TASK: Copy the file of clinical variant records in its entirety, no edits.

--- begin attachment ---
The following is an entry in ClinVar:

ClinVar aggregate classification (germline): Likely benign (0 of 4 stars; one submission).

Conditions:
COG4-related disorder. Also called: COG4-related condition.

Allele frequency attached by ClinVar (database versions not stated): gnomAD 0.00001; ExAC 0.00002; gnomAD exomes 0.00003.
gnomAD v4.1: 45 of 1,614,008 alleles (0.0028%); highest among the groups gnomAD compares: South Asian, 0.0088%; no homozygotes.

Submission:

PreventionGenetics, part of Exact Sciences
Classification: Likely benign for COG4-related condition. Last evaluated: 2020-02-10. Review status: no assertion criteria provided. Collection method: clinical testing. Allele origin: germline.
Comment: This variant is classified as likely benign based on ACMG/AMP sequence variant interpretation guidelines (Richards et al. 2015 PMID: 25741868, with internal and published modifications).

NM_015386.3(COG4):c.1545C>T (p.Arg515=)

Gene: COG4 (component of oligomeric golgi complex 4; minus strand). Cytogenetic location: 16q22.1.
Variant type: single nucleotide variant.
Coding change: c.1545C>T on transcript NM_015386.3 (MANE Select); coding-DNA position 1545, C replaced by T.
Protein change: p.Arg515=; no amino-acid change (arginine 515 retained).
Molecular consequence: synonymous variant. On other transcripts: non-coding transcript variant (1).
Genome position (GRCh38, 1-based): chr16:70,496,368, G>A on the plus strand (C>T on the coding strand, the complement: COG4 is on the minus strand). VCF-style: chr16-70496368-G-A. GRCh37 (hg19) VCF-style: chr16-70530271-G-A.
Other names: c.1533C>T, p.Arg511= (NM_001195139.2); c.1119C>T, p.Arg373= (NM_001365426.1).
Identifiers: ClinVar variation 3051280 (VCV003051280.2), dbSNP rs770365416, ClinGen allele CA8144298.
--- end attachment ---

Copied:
The following is an entry in ClinVar:

ClinVar aggregate classification (germline): Likely benign (0 of 4 stars; one submission).

Conditions:
COG4-related disorder. Also called: COG4-related condition.

Allele frequency attached by ClinVar (database versions not stated): gnomAD 0.00001; ExAC 0.00002; gnomAD exomes 0.00003.
gnomAD v4.1: 45 of 1,614,008 alleles (0.0028%); highest among the groups gnomAD compares: South Asian, 0.0088%; no homozygotes.

Submission:

PreventionGenetics, part of Exact Sciences
Classification: Likely benign for COG4-related condition. Last evaluated: 2020-02-10. Review status: no assertion criteria provided. Collection method: clinical testing. Allele origin: germline.
Comment: This variant is classified as likely benign based on ACMG/AMP sequence variant interpretation guidelines (Richards et al. 2015 PMID: 25741868, with internal and published modifications).

NM_015386.3(COG4):c.1545C>T (p.Arg515=)

Gene: COG4 (component of oligomeric golgi complex 4; minus strand). Cytogenetic location: 16q22.1.
Variant type: single nucleotide variant.
Coding change: c.1545C>T on transcript NM_015386.3 (MANE Select); coding-DNA position 1545, C replaced by T.
Protein change: p.Arg515=; no amino-acid change (arginine 515 retained).
Molecular consequence: synonymous variant. On other transcripts: non-coding transcript variant (1).
Genome position (GRCh38, 1-based): chr16:70,496,368, G>A on the plus strand (C>T on the coding strand, the complement: COG4 is on the minus strand). VCF-style: chr16-70496368-G-A. GRCh37 (hg19) VCF-style: chr16-70530271-G-A.
Other names: c.1533C>T, p.Arg511= (NM_001195139.2); c.1119C>T, p.Arg373= (NM_001365426.1).
Identifiers: ClinVar variation 3051280 (VCV003051280.2), dbSNP rs770365416, ClinGen allele CA8144298.